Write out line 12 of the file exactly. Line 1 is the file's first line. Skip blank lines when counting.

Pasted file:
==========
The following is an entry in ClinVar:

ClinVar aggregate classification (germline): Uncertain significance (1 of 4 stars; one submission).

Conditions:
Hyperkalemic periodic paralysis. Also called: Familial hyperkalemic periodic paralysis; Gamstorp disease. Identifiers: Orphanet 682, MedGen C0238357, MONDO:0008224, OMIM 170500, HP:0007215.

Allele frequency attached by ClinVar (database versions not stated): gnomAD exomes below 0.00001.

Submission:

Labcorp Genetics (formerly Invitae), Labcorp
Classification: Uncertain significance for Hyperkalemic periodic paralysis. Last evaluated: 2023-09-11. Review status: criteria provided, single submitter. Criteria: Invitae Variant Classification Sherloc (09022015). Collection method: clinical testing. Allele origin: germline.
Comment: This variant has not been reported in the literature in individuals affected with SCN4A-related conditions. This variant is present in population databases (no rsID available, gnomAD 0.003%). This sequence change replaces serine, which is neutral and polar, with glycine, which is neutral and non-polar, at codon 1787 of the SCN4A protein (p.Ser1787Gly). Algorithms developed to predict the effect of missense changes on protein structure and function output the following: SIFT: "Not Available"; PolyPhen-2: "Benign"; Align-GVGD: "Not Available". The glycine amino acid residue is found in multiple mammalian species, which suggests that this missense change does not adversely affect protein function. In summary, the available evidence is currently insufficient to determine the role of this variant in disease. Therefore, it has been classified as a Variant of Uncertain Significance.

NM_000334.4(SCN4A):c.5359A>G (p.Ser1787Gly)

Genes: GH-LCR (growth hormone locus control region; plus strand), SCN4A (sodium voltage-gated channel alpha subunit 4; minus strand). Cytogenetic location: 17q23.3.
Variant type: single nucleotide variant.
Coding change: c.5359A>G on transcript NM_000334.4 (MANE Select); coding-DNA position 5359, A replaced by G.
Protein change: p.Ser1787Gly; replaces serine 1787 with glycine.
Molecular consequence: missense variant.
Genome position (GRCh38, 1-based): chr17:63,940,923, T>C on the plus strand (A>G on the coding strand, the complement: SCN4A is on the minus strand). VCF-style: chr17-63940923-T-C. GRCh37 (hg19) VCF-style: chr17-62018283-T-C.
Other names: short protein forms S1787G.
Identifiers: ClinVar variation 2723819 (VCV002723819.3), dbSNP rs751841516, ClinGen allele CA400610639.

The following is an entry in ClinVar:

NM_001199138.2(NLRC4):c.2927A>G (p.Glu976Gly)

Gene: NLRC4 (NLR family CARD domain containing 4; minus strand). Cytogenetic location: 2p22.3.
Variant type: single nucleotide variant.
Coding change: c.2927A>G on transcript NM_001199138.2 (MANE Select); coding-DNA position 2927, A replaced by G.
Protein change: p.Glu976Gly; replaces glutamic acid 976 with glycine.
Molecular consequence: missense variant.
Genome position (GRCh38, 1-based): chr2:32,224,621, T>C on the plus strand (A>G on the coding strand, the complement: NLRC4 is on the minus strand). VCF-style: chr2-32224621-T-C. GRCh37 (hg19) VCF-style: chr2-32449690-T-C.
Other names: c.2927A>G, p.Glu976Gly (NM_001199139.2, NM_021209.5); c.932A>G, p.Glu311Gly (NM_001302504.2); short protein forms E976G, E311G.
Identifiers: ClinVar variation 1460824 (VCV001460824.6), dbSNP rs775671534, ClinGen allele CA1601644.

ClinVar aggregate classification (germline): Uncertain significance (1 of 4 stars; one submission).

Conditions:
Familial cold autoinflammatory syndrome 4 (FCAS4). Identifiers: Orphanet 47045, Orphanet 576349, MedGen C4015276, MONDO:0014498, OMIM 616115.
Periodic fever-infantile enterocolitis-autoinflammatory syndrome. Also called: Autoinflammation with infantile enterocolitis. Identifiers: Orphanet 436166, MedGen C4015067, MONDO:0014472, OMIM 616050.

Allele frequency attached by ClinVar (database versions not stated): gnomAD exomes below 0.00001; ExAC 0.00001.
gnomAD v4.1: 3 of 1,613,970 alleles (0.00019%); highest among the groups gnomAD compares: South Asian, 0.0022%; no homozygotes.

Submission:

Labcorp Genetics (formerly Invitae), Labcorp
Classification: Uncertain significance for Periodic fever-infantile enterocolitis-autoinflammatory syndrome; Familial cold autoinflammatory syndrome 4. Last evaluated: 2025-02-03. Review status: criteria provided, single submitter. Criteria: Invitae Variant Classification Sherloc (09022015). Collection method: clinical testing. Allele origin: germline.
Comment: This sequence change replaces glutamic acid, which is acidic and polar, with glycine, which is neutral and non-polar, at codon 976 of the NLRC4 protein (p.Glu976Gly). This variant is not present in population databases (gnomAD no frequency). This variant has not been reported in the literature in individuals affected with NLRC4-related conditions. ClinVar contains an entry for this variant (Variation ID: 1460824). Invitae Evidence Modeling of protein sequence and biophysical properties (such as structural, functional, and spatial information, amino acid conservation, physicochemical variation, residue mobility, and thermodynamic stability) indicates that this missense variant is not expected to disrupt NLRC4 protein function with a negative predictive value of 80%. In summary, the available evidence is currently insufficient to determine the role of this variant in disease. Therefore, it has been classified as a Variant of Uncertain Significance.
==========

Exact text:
Variant type: single nucleotide variant.